CX is a focus of every business in every industry in this consumer-driven world. Yet when talking to people with frontline customer-facing responsibility, they don’t talk about building long-term relationships or building competitive advantage, they talk about the importance of being nice. They want to be nice to the customer. They are told to be nice to the customer. But is nice enough?
How the Dictionary Defines Nice
Here’s how Merriam’s dictionary defines nice:
: POLITE, KIND
a very nice person
that’s nice of you to say
: PLEASING, AGREEABLE
a nice time
a nice person
: APPROPRIATE, FITTING
Not a nice word for a formal occasion
she always wears nice clothes
How Customer-Facing People Define and Deliver Nice
Many customer-facing service people stop at one or two (polite or agreeable) but don’t often reach appropriate or fitting. They define nice as pleasantries and complimenting the customer. They believe demonstrating caring is asking a customer how their weekend was, how their day is going, or saying something personal. There is less conversation about the business of customer service. Many aren’t thinking about relating to or caring about their customers and talk more about responding than about listening. They don’t feel like following up, and they don’t. Being helpful and resolving issues is talked about by more experienced and senior level people. At all levels, there is more negative than positive talk about customers. They don’t think about themselves as customers when working with customers.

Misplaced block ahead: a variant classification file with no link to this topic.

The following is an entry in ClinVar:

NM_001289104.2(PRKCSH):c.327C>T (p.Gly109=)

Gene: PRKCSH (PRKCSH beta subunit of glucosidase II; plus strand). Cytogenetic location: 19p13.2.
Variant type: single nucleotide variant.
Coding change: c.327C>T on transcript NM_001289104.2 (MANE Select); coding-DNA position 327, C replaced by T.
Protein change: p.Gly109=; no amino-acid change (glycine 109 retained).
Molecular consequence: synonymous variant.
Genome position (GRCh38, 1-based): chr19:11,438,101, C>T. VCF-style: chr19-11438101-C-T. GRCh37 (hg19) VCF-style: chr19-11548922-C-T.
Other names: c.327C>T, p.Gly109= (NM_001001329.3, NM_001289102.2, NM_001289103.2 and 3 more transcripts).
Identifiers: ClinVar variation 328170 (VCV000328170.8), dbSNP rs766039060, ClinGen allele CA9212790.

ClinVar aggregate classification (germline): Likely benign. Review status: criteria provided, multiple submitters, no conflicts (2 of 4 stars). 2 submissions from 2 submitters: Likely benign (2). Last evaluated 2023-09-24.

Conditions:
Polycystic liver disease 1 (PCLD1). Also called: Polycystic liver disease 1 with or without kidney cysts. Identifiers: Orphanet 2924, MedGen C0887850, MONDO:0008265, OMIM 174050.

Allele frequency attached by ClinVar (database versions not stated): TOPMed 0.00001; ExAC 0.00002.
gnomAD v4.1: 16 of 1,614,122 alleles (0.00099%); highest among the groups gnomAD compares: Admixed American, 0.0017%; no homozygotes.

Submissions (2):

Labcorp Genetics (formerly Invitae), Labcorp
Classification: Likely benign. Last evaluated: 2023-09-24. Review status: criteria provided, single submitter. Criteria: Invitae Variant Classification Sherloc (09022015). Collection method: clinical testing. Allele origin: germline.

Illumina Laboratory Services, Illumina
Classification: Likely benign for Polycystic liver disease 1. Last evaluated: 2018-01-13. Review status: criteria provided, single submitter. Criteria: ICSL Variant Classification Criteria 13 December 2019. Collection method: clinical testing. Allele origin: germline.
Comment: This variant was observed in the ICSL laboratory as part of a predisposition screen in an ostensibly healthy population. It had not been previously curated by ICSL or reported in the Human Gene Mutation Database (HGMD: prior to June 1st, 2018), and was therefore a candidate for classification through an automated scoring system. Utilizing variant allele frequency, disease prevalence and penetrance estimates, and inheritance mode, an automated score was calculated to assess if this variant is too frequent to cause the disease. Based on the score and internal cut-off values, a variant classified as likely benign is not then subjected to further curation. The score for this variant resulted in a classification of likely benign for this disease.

What Customers Want
We asked customers what they want from the customer experience, and if or when “nice” was what defined a great experience. What customers don’t want is too much time taken up with politeness and pleasantries. Demonstrate you are both of those things, and then get down to the business of competence, efficiency, and resolution. Customers want your attention. They want you to act appropriately to them and their situation and say and do what is fitting their situation. They want respect, and they want your help. They want to feel seen and heard. They want a positive experience and a happy ending. They will share their experience in conversation and online – however it ends.
How Can You Know What Your Customers Want?
Ask them. They will tell you. Don’t know who to ask? How to ask? What to ask? Not objective enough – or afraid – to hear the truth? Ask us. We’ll help you transform your CX from nice to great.